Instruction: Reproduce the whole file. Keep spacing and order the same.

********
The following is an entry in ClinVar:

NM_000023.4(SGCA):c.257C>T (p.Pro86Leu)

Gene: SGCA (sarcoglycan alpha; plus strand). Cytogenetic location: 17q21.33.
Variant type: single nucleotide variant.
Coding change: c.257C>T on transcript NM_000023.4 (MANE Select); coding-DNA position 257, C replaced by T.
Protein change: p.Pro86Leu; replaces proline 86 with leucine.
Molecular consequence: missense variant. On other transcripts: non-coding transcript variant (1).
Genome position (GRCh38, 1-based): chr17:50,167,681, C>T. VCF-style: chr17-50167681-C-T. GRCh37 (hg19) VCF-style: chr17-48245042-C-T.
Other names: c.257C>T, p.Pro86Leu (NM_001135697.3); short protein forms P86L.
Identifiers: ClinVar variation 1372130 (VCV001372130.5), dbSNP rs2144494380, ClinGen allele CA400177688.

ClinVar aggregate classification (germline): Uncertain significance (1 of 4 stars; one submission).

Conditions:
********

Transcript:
The following is an entry in ClinVar:

NM_000023.4(SGCA):c.257C>T (p.Pro86Leu)

Gene: SGCA (sarcoglycan alpha; plus strand). Cytogenetic location: 17q21.33.
Variant type: single nucleotide variant.
Coding change: c.257C>T on transcript NM_000023.4 (MANE Select); coding-DNA position 257, C replaced by T.
Protein change: p.Pro86Leu; replaces proline 86 with leucine.
Molecular consequence: missense variant. On other transcripts: non-coding transcript variant (1).
Genome position (GRCh38, 1-based): chr17:50,167,681, C>T. VCF-style: chr17-50167681-C-T. GRCh37 (hg19) VCF-style: chr17-48245042-C-T.
Other names: c.257C>T, p.Pro86Leu (NM_001135697.3); short protein forms P86L.
Identifiers: ClinVar variation 1372130 (VCV001372130.5), dbSNP rs2144494380, ClinGen allele CA400177688.

ClinVar aggregate classification (germline): Uncertain significance (1 of 4 stars; one submission).

Conditions: